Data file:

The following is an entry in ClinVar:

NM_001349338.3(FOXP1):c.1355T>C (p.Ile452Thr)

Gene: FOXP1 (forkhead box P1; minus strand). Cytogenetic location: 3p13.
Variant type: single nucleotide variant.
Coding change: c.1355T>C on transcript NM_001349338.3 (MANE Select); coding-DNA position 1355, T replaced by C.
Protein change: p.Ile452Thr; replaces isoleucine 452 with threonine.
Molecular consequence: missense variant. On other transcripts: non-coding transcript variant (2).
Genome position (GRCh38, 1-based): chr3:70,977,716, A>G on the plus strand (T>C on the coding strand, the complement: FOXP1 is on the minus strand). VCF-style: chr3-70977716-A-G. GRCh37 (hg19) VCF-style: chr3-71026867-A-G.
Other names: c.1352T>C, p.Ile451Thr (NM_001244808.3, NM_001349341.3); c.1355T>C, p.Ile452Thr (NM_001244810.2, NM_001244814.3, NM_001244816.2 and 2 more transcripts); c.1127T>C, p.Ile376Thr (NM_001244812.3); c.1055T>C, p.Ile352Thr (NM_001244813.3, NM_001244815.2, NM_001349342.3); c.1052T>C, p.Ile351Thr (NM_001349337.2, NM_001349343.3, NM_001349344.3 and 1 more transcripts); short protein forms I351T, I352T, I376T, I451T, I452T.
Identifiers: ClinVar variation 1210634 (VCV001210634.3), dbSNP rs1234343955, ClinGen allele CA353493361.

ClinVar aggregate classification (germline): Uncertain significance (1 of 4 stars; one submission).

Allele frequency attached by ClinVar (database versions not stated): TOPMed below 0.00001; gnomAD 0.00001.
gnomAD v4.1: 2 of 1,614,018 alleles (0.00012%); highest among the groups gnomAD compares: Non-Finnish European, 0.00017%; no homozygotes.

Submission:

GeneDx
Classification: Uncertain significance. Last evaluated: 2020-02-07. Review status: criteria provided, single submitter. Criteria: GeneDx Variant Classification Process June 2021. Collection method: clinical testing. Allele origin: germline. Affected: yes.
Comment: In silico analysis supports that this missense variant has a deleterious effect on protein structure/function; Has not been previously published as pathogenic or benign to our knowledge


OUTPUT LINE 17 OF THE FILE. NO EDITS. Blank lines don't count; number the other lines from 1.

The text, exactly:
Comment: In silico analysis supports that this missense variant has a deleterious effect on protein structure/function; Has not been previously published as pathogenic or benign to our knowledge